The phrase one-of-a-kind may be over used now-a-days, but in front of WFSU's building stands a palm tree that may be a pretty good contender for that title.
"Because of where the heads are coming from, from the crown as opposed to from the soil, it makes it that much rarer, in most cases when it's a double or triple palm all the different trunks will come from the soil. It is very very unusual." says Lynn Gustafson with East Marsh Nursery in South Florida.
FSU Facilities created a page on their website in honor of the Pindo Palm. They say it even produces an edible fruit that, "is sometimes made into jelly-which is why it is also nick-named 'Jelly Palm'. The fruit turns orange when ripe and has a flavor that has been described as being sweet yet also tart , reminiscent of both apricots and a pineapple-banana mixture."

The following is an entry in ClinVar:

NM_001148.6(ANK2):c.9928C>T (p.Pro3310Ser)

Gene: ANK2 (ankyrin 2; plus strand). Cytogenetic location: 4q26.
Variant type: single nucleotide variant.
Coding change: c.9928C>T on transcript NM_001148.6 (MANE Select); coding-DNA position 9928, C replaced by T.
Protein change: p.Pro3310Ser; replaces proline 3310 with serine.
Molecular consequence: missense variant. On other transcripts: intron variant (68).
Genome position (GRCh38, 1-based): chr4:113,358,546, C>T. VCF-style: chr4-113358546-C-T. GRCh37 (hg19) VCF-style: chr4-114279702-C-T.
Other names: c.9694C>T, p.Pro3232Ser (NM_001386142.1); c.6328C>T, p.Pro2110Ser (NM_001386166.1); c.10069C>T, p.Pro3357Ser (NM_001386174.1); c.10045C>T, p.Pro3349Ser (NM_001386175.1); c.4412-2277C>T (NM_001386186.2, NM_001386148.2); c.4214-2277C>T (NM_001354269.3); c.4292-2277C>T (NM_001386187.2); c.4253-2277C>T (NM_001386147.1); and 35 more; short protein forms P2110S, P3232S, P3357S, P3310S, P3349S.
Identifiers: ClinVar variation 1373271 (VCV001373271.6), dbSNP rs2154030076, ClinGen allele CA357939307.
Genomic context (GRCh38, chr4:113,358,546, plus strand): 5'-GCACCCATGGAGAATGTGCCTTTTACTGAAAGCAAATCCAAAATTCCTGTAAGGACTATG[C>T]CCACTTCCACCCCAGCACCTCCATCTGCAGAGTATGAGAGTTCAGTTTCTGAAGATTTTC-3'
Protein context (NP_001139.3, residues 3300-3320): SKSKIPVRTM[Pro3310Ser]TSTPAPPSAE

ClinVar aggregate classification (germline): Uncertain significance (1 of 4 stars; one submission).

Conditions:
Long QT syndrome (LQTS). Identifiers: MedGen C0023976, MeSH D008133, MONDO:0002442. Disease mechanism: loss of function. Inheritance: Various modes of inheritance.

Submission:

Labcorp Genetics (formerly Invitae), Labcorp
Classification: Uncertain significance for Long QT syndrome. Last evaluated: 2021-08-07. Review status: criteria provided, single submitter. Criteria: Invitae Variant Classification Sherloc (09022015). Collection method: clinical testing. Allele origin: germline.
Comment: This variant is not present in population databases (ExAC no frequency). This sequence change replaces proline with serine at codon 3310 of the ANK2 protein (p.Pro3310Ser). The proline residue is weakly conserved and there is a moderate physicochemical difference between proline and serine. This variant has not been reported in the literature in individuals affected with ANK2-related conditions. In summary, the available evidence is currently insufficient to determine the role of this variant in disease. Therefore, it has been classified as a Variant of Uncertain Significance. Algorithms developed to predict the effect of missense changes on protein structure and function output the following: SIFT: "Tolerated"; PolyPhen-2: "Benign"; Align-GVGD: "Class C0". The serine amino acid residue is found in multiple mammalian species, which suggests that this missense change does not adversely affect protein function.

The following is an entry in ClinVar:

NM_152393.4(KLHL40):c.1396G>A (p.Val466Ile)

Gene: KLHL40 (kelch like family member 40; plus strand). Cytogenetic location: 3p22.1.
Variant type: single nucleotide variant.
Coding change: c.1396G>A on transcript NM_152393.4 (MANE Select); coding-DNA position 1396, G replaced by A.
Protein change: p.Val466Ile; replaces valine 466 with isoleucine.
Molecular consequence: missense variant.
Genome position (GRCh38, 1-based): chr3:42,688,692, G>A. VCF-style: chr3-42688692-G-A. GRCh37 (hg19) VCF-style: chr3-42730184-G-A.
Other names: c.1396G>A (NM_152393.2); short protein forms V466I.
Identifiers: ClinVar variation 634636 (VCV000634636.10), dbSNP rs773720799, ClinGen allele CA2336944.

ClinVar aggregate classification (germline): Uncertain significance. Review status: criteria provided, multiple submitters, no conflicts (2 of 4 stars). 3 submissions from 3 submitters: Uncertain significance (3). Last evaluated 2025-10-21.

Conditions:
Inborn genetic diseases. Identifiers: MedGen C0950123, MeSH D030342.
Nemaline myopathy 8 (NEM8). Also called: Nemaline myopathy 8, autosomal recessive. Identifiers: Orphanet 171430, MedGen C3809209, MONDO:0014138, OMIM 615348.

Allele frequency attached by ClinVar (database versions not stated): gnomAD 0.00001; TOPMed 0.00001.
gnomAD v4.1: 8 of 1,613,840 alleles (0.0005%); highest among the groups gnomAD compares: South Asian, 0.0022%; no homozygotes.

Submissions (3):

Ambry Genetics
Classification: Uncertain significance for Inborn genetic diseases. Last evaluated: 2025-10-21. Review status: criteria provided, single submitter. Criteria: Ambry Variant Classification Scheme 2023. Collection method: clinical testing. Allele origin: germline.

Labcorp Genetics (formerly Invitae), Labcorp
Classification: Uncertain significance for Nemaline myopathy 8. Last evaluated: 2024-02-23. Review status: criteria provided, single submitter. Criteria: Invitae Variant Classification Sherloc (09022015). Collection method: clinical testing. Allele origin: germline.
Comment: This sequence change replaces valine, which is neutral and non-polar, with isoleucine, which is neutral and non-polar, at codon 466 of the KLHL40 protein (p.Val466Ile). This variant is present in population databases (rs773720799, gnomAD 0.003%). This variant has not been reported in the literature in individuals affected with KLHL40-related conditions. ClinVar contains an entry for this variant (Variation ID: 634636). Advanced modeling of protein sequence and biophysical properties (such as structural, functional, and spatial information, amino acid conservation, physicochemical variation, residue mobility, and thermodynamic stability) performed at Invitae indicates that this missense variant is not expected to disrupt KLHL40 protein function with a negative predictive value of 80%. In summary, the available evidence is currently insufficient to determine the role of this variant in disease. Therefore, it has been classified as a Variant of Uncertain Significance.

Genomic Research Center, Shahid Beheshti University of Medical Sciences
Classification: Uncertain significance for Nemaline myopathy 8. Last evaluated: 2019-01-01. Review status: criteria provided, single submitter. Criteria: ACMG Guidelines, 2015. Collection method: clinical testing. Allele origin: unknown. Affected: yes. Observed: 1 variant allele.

Gustafson goes on to say this particular palm is about as rare as a three-headed snake and about as priceless as a Van Gogh painting found in someone's garage. She says it's symmetry makes it a truly beautiful specimen. Unfortunately, the chances of any baby three-headed palms are slim to none. Any seeds the plant produces probably won't take after their parent. The WFSU-FM Newsroom named it Vincent.
Meanwhile, Vincent has a contender. The world's only four-headed Pindo Palm tree,
believed to be more than 250 years old, is located at Historic St. Andrews in Panama City, Florida.